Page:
Just back from a long weekend in Berlin, so thankfully I've managed to miss most of the high drama of the hung parliament negotiations. The Germans did find it strange that we were making such a big issue of having a coalition government....
So now most of the dust has settled, it's been interesting to see how much, if any, digital media has managed to influence either the campaign, or actual voting.
I think the biggest impact on the whole party campaigning has been those sites that have given voters an ability to take the piss out of their politicians. One of the earliest, even before the official start of the campaign, was the "My David Cameron" fake Tory poster site where users could upload their version of Conservative party posters. This probably did more to bury Tory billboard ads than anything, particularly as the site went viral REALLY quickly, courtesy of their Facebook pages.
Sites like The Straight Choice (where people can upload local canvassing leaflets) proved a great supply of nonsense for the press to pick over. And gave all of us transparency on what out party of choice were doing at a local level - and all the major parties can hang their head!
The more mainstream, established political bloggers (Ian Dale, Guido Fawkes et al) have really become just that - mainstream. They were being covered in press and broadcast just like many of the other established media outlets, or as official outlets of one of the political parties - is this a sign that political blogging has now grown up? I do hope not, though checking sites like UK poll blogs makes for rather dull reading. I can only cling on to sites like Liberal Conspiracy or Old Holborn to restore my faith in old fashioned, nutjob political blogging....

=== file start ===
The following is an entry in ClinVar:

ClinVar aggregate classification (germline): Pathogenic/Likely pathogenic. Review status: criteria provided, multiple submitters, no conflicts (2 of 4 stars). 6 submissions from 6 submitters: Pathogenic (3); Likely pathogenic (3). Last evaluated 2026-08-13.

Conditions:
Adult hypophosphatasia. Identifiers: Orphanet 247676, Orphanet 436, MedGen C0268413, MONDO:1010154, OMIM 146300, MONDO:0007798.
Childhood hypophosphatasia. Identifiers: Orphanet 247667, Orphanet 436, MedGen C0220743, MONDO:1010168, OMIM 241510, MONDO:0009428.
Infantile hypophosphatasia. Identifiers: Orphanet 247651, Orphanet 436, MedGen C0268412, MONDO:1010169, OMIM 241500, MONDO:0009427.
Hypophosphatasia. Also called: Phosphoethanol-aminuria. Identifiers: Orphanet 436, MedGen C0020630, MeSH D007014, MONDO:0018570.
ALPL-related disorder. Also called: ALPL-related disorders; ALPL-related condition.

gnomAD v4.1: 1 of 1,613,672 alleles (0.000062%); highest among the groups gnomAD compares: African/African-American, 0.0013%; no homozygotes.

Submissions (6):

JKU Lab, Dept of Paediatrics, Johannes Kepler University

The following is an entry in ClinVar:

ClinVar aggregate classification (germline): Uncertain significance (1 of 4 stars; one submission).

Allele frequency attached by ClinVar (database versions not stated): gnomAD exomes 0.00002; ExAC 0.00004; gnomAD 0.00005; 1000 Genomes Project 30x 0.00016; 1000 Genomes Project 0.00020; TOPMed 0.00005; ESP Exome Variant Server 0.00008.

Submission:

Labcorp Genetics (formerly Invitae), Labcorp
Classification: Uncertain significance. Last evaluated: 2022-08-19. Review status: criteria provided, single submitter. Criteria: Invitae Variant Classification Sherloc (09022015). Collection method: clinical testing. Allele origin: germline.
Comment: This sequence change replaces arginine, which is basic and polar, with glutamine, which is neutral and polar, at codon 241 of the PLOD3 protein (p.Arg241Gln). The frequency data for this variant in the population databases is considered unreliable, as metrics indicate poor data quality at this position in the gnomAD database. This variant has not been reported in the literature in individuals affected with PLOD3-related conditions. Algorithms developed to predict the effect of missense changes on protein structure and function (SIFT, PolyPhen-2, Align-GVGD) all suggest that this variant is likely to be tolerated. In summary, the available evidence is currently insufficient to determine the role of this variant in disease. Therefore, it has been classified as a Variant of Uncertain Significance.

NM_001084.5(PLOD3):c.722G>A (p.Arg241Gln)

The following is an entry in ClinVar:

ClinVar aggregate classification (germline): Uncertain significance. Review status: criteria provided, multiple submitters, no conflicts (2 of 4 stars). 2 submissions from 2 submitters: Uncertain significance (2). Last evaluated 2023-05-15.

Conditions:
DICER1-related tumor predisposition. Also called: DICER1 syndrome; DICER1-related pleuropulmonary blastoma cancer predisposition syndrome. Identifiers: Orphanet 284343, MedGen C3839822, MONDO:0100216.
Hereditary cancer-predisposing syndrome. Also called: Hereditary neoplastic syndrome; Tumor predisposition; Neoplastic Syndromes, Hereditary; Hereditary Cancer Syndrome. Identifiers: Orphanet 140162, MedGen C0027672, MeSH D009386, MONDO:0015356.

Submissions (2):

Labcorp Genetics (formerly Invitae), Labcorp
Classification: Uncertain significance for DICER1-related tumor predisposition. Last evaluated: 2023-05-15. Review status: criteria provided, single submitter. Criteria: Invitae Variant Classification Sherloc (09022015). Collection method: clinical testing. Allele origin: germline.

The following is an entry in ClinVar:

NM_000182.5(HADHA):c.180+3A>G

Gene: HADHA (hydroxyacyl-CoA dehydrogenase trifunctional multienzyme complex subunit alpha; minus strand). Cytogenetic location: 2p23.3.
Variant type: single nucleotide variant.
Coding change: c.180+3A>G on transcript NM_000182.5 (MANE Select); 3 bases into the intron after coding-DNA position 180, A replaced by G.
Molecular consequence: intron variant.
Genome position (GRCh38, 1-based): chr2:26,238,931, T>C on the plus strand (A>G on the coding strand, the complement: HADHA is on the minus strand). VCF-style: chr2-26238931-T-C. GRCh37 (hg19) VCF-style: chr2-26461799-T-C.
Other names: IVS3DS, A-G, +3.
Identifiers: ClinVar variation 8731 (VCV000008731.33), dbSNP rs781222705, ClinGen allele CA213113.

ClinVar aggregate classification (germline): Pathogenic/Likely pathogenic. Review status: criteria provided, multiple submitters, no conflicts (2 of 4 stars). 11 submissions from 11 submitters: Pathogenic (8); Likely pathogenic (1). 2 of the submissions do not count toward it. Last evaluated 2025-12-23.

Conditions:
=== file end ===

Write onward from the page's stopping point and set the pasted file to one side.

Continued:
And talking of Facebook, how many people joined any of the "I bet I can find a million people who....[fill in your hated election outcome here]" groups that were around? Or published links to various websites or news stories? I think Facebook has only just been noticed as a tool for grass roots political activism... and not necessarily by those people that really need to!
Twitter seemed to come into its own during this election, particularly during the leader debates. The number of people who felt the need to tweet every time they heard something they thought newsworthy was pretty astonishing. Quite who they thought was reading their tweets rather than watching the debates seems beyond me, but there we go.
So, now we have a coalition government, one that will need to work together in a consensus. One that could break up if enough grass roots support fails. Let's hope that they have learnt from the election, and not ignore the power of crowds.